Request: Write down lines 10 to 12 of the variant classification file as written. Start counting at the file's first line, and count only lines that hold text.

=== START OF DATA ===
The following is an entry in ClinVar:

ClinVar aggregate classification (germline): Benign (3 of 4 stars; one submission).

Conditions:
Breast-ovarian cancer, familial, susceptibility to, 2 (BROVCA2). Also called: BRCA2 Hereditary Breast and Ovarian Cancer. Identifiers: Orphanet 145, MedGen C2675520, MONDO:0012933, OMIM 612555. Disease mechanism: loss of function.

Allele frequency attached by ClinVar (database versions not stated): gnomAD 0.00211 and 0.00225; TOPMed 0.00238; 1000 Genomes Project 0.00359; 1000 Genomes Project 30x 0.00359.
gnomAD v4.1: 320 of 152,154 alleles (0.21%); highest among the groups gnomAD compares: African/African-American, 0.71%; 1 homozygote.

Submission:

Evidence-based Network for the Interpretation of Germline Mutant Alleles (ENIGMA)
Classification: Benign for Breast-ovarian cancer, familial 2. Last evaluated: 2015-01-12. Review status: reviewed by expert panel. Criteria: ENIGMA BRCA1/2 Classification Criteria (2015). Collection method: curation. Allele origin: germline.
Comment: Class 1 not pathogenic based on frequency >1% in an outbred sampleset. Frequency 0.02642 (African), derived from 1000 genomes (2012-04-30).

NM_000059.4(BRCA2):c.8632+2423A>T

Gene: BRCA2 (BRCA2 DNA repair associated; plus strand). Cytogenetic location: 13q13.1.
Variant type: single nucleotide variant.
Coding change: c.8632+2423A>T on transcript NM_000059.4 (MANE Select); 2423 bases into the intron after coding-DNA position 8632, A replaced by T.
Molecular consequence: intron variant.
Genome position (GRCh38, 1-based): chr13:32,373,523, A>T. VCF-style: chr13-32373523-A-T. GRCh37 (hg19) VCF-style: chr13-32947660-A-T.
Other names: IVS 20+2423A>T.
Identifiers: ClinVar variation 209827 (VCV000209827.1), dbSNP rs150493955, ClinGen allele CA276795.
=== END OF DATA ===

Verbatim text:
Comment: Class 1 not pathogenic based on frequency >1% in an outbred sampleset. Frequency 0.02642 (African), derived from 1000 genomes (2012-04-30).

NM_000059.4(BRCA2):c.8632+2423A>T

Gene: BRCA2 (BRCA2 DNA repair associated; plus strand). Cytogenetic location: 13q13.1.